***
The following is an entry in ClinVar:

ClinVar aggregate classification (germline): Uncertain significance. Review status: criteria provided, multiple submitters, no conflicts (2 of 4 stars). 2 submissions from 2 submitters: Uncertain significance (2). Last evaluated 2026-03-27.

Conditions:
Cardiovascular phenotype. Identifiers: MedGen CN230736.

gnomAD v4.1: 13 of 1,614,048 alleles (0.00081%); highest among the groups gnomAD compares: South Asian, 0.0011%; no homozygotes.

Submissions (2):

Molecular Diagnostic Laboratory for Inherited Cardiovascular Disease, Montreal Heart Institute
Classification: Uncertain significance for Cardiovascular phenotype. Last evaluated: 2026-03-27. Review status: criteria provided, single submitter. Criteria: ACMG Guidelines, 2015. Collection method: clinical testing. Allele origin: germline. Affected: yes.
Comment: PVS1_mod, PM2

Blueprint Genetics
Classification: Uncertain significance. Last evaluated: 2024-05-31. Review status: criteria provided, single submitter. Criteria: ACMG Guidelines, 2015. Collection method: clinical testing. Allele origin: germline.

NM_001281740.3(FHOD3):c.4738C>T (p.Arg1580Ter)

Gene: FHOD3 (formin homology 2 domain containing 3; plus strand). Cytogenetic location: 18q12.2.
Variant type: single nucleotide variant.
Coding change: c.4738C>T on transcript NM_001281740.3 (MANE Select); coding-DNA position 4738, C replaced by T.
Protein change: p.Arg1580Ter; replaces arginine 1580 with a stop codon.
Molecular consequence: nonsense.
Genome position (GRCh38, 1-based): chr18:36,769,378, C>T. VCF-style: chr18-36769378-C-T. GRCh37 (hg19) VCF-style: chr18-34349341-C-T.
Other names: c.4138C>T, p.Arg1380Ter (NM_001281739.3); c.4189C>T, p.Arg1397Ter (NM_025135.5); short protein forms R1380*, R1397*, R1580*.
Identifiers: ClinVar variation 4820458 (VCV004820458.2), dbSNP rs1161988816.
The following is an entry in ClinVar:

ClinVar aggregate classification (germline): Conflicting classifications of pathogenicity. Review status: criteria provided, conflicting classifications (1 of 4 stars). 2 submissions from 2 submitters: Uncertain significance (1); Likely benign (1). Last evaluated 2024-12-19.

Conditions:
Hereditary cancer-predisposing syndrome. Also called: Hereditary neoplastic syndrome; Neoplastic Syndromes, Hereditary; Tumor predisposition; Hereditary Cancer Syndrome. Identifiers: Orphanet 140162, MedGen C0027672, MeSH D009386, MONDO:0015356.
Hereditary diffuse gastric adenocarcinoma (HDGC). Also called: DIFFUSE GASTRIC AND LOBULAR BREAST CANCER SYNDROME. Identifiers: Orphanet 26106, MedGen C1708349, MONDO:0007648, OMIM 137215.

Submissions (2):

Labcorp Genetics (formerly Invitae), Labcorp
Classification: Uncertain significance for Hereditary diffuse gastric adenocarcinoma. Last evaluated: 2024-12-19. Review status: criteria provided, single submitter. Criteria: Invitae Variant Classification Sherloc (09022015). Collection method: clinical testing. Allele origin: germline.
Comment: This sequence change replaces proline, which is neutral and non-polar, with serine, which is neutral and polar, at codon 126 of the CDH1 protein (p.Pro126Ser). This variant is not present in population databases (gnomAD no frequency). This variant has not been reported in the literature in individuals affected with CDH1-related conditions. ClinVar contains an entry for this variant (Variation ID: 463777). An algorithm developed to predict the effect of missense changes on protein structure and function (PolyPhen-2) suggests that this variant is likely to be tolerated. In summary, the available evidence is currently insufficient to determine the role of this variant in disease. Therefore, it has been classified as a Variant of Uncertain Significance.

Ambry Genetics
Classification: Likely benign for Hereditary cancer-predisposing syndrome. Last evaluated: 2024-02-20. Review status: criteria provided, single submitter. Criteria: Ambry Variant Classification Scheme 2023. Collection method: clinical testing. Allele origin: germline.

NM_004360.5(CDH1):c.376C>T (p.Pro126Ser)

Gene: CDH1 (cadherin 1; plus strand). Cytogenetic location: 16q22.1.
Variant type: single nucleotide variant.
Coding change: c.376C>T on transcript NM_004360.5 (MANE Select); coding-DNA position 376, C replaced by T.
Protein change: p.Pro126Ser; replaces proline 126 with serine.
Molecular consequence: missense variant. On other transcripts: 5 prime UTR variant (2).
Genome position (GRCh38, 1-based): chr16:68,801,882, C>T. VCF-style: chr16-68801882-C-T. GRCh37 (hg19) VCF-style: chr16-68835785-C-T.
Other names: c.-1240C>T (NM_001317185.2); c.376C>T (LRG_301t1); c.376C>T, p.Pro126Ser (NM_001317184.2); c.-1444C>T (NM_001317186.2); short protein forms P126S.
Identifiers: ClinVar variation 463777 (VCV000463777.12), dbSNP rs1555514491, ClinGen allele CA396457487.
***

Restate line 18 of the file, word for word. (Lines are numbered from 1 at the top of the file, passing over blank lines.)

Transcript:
Genome position (GRCh38, 1-based): chr18:36,769,378, C>T. VCF-style: chr18-36769378-C-T. GRCh37 (hg19) VCF-style: chr18-34349341-C-T.